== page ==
Friday, January 20, 2006

Long live the geek in all of us... Go Densha Otaku!




More on Densha Otaku

I never considered myself the kind of person who develops obsessions... other than knitting and maybe reading on history/philosopy... but Densha Otaku has now officially become the first obsession of the year. Maybe I relate to the drama because there's a big part of me who's pretty much an Otaku nerd myself.

It's really easy to route for hero 'little Densha/aka. Yamada-san,' as well as laugh vengefully when Densha's more attractive, well-off and socially acceptable rival get's dissed by the girl.
But what I've really fallen in love with when it comes to this story is simply the idea that you can thrive with self-confidence by simply accepting yourself as you are, and that you're more likely to find better friends and partners once you've embraced this concept. As one character asks... "What about otaku pride!?"

One thing I will caution viewers about with this story... watching just one show can be mentally/emotionally taxing mainly because you're held at the edge of your seat... that and Densha/Yamada's over-the-top reactions can add to the stress of the viewing experience.

What does seem clear is that this internet pygmallion story does seem to have captured the whole heart and attention of japan. Apparently based on a real life thread on a chat section, the posting room became so popular that the text of the site was compiled and published and a few hundered thousand copies were sold in the next few weeks. The story has inspired numerous manga, the T.V. Series, a movie and even a play.

What does this say about modern relationships and how people reach out to each other?Apparently technology does fill a void. At least in Japan. Without the help of his Aladdin chat comrades, Densha would never have been able to muster up the courage to change himself, while looking inside of himself to see what was undeniably him and perhaps the qualities that really did make him attractive. Strangely, anominity available in the chat atmosphere might inspire people like the characters in the show to be more honest and forthcoming. Don't get me wrong, I'm not dissing the whole idea of having friends online. I can see the appeal, but believe that it's still good to keep lines out in the real world.

Funny how I as I watch this show, I keep thinking in horror that Disney will buy the story and convert it to some crappy 4th rate plot with moralistic overtones featuring the Olsen twins. God no! I hate how American corporate entertainment culture takes a good story and absolutely ruins it. They must be stopped!

P.S. you may recognize the ELO soundtrack/anime theme opening from the revolutionary Daikon reels from early Anime history.

More about the show:
http://en.wikipedia.org/wiki/Densha_Otoko


Article on a play based on the story...
http://www.japantimes.co.jp/cgi-bin/getarticle.pl5?ft20050907a1.htm
Recently, there has been a sense of stagnation in the Japanese contemporary drama world following a period of lively international collaboration -- the wholesale acceptance of foreign texts has led to adaptations that don't take into consideration the real difficulties in translating them for a Japanese audience. But this "Densha Otoko" is proof indeed that there are still people here with plenty to say -- in marvelously creative ways -- about the society in which we live.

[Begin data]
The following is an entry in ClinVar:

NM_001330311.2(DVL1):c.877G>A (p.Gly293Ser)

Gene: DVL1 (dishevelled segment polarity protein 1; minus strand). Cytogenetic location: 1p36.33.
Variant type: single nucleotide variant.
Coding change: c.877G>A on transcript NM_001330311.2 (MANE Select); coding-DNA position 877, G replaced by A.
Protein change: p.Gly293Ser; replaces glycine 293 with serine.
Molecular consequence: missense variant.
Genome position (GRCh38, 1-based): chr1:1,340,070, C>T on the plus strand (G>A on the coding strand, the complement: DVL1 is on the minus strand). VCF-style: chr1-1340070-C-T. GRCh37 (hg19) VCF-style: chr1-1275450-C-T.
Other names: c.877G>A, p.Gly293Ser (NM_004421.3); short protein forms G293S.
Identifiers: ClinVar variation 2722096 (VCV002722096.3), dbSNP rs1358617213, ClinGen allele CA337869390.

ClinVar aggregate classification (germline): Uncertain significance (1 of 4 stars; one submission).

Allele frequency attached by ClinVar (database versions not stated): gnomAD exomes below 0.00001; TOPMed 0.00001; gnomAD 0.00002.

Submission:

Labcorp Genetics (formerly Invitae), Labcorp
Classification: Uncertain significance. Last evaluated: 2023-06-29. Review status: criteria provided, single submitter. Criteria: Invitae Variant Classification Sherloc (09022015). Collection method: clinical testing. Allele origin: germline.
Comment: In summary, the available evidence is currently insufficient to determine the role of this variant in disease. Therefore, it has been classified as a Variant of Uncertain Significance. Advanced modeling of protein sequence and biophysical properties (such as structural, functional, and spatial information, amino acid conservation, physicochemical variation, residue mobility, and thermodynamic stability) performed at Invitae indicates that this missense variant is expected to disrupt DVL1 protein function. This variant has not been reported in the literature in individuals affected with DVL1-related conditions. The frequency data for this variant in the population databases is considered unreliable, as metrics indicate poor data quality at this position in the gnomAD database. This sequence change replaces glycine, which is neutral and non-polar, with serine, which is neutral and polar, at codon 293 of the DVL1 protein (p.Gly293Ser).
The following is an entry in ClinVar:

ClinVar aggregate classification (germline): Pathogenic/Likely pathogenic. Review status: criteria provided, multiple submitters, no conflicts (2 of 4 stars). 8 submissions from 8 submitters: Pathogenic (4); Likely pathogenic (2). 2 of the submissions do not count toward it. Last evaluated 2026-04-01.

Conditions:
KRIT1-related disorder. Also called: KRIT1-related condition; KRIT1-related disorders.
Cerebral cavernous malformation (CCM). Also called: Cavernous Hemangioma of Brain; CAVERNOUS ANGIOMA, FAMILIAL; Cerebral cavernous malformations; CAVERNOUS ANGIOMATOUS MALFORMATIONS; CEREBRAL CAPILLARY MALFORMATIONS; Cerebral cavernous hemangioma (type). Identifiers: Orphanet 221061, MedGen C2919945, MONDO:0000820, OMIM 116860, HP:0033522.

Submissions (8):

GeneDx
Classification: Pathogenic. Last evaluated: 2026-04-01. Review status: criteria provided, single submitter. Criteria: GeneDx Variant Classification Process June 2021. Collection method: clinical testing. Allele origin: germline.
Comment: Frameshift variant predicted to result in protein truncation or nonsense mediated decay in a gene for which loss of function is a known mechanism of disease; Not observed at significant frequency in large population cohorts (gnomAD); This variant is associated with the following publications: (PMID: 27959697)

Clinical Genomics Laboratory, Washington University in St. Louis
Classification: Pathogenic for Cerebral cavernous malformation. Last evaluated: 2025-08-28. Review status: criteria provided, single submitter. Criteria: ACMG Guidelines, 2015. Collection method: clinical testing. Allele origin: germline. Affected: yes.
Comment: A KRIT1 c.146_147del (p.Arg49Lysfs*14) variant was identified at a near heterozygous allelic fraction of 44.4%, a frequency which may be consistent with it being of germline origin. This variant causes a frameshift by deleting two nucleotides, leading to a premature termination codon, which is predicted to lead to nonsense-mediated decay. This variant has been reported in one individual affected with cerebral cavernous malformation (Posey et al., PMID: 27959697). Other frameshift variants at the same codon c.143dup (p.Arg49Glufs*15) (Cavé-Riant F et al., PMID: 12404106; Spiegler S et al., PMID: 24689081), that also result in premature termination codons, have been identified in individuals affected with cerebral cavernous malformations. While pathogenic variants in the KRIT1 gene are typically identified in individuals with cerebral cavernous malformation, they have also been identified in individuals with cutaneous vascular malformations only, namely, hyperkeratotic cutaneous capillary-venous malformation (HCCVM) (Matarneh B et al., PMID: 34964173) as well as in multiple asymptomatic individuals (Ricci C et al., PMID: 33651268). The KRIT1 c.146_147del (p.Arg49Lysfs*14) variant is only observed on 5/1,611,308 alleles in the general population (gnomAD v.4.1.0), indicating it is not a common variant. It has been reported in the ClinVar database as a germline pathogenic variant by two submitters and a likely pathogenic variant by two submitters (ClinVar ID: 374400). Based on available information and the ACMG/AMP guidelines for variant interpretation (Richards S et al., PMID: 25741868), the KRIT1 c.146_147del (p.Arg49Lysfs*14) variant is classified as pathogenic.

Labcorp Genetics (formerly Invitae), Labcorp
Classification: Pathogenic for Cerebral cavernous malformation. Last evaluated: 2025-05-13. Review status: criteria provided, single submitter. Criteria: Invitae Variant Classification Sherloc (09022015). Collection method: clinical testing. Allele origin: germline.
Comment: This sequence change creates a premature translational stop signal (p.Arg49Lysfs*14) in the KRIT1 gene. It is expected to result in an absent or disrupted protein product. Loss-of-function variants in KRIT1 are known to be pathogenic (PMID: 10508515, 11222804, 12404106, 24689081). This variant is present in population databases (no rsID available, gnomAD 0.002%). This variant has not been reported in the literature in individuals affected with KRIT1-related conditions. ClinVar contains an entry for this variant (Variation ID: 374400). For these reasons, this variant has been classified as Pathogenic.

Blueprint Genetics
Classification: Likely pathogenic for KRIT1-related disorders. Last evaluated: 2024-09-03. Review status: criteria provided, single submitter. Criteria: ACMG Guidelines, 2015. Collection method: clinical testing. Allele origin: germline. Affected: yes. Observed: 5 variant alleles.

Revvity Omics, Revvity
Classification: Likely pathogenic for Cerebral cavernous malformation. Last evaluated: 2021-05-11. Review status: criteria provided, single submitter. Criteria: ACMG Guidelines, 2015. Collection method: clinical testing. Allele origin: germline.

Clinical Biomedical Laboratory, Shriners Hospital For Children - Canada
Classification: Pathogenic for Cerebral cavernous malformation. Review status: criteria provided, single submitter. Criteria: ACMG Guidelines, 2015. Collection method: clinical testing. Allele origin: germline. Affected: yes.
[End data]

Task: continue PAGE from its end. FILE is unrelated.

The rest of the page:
Known for his varied multimedia works, Tsutsumi builds a huge screen as a backdrop, with multilevel towers to either side of the stage, where otaku sit in front of PC screens in their four-tatami rooms. As each of these geeks communicates with the others, what they type comes up on the big screen, where their lives are also described as they themselves act out their roles.


From Japan Times:
http://www.japantimes.com/cgi-bin/getarticle.pl5?ek20041118br.htm

A new best seller has appeared, bringing an old-fashioned love story into the digital age. "Densha Otoko (Trainman)," whose author writes under the pseudonym Nakano Hitori, is the saga of the romance of a 22-year-old otaku, the "Trainman," with "Miss Hermes," an attractive young woman he saves from the unwelcome attentions of a drunk on a train on his way home from Akihabara (Tokyo's otaku Mecca).
This story first came to public attention as postings from March through May this year on a message board on the Web site 2 Channel (Nichanneru) in which Trainman asked for and received advice from fellow geeks on how to approach Miss Hermes. These postings from Trainman reporting on the progress of his new relationship, and of encouragement from hundreds of anonymous well-wishers, were published in book-form by Shinchosha last month, selling over 260,000 copies in three weeks.
The tale of Trainman's transformation from a hapless geek to a self-confident young man in a relationship with an actual real-life young woman is indeed heartwarming. In his first posting he tells of his chance encounter in the train; two days later he receives a set of Hermes teacups from her as a thank-you gift and obsesses online on whether or not to telephone her and ask for a date. Finally he plucks up the courage to call her and they agree to meet for dinner -- his first ever date with a woman.


Blog about otaku-ness:
http://www.cjas.org/~leng/lainspotting/2005/07/otaku-mania.html

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